During her lifetime, Hilda Belcher's work was featured in one person exhibitions all over the country, and is in the permanent collections of many public art collections, including the High Museum of Art in Atlanta, the Pennsylvania Academy, the Newark Museum, the Museum of Fine Arts in Houston, and the Fleming Museum at the University of Vermont. Middlebury College awarded her an Honorary Master of Arts Degree in 1940, reflecting her conviction about herself, that she "always felt herself a thorough-going Vermonter."
Georgia (Wells Stearns) Balch (1888-1981) was a teenager when she immigrated with her family to Johnson, VT, where her parents bought and ran the local hotel. The ebullient teenager had a passion for "dabbling in watercolor" when she married the town's most eligible bachelor, Chester Arthur Stearns, in 1914. They settled in a grand home on Stearns Street (Vermont Route 100C), built by her new in-laws as their wedding present to the young couple.
Georgia began her art education after the subsequent untimely death of her husband in the influenza epidemic of 1918. To deal with her grief and loss, she took her four year old daughter, Joyce, from their home in Johnson, Vermont to Kansas City, where she studied art, presumably at the Kansas City Art Institute.
Returning to Vermont, she married Roman Balch, manager of the family business, and erected a sign in front of her home that read "Paintings of Vermont by Georgia Balch," thus establishing an early example of cultural tourism. For the rest of her life, tourists motoring through Vermont stopped to visit her studio and purchase her oil paintings, sometimes sampling the culinary offerings of the personable artist, who was also a legendary cook, preferring to prepare meals on her wood burning stove than on more modern appliances.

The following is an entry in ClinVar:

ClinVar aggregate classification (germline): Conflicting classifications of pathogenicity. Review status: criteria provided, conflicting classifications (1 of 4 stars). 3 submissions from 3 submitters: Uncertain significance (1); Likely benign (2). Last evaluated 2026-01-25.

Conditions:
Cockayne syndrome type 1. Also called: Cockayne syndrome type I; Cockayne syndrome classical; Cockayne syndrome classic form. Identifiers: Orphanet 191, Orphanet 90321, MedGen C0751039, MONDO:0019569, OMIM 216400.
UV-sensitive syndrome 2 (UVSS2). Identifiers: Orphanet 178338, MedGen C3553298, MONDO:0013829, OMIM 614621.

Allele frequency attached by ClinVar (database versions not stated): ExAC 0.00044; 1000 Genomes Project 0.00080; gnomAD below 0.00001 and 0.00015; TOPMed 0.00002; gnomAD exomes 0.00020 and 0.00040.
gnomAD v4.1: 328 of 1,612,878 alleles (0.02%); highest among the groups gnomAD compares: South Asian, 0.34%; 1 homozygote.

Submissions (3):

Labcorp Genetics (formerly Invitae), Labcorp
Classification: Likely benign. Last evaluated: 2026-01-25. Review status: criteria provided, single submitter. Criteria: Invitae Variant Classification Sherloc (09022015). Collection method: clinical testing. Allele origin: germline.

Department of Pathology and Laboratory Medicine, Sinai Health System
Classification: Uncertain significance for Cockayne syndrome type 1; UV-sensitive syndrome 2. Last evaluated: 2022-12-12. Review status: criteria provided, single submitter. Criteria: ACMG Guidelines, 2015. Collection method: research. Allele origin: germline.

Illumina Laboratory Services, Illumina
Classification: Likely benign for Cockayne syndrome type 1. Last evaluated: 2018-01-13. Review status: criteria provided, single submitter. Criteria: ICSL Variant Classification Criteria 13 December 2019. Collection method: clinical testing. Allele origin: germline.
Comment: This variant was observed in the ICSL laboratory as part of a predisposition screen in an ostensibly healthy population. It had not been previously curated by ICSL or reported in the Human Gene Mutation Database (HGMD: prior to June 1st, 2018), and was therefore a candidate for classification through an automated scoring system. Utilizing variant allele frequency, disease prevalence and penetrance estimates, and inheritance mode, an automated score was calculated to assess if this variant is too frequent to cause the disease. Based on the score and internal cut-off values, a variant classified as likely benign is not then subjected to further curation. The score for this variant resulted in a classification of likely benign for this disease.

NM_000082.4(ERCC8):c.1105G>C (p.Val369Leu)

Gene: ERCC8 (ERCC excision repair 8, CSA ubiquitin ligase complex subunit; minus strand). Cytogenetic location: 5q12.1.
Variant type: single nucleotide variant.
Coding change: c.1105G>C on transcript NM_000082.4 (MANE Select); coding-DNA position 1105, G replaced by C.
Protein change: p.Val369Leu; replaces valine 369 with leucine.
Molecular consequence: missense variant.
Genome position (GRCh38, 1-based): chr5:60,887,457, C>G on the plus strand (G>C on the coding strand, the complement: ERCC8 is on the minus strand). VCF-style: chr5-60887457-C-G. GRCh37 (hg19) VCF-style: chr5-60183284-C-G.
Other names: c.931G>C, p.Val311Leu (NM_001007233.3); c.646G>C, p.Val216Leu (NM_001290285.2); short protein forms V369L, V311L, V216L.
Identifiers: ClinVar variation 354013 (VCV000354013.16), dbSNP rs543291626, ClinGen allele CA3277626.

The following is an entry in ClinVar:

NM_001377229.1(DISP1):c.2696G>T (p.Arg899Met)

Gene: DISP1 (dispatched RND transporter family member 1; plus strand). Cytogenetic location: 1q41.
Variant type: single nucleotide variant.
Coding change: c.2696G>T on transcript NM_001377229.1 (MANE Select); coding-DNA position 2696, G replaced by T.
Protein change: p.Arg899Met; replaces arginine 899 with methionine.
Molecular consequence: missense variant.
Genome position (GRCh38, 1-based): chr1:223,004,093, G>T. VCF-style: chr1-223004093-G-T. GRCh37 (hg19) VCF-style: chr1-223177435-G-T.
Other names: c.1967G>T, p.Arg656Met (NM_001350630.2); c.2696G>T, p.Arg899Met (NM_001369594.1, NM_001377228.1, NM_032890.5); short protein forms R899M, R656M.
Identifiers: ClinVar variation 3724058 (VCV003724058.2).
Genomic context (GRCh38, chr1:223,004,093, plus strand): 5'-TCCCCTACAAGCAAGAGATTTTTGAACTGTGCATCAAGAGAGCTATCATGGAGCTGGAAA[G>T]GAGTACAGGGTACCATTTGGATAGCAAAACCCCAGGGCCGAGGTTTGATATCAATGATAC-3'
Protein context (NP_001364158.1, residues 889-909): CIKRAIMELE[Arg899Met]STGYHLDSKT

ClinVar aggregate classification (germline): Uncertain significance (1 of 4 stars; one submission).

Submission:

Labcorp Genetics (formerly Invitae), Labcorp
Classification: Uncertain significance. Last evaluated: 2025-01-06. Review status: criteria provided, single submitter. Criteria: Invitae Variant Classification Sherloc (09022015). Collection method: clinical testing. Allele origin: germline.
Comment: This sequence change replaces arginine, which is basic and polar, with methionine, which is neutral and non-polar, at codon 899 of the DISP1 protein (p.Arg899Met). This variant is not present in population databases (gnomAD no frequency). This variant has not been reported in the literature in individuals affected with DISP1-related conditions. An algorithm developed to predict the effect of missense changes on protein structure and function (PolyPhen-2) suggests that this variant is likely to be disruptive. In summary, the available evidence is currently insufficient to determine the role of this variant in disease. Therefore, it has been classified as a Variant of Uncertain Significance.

During her lifetime, Georgia exhibited her work at the Corcoran Gallery of Art in Washington DC; a retrospective of her paintings was held at the Dibden Gallery of Johnson State College, and Georgia is listed in Who's Who in American Art.
A graduate of local schools, Ruth G. Mould (1894-1979) prepared for an early career as a teacher in the Cadys Falls, Vermont district school house, teaching Grades 1-8. The visual arts, however, commanded her interest as a young woman, and an uncle sponsored her further studies at the Institute of Art in St. Paul, Minnesota, from which she graduated with honors. From there, she went on to study at the Art Students League in New York City, before she married Willis Mould in 1919, and returned to Vermont.
Throughout her married life, whether she was teaching art students at Johnson Normal School, tutoring private art students, and raising their son, Channing, Willis Mould made sure Ruth Mould had her own private art studio, wherever his work as a mining engineer took his family. They lived in Vermont in Morristown, Monkton, Johnson, Williamstown, and Barre, and in Keysville, New York, and Ruth had a studio at each location.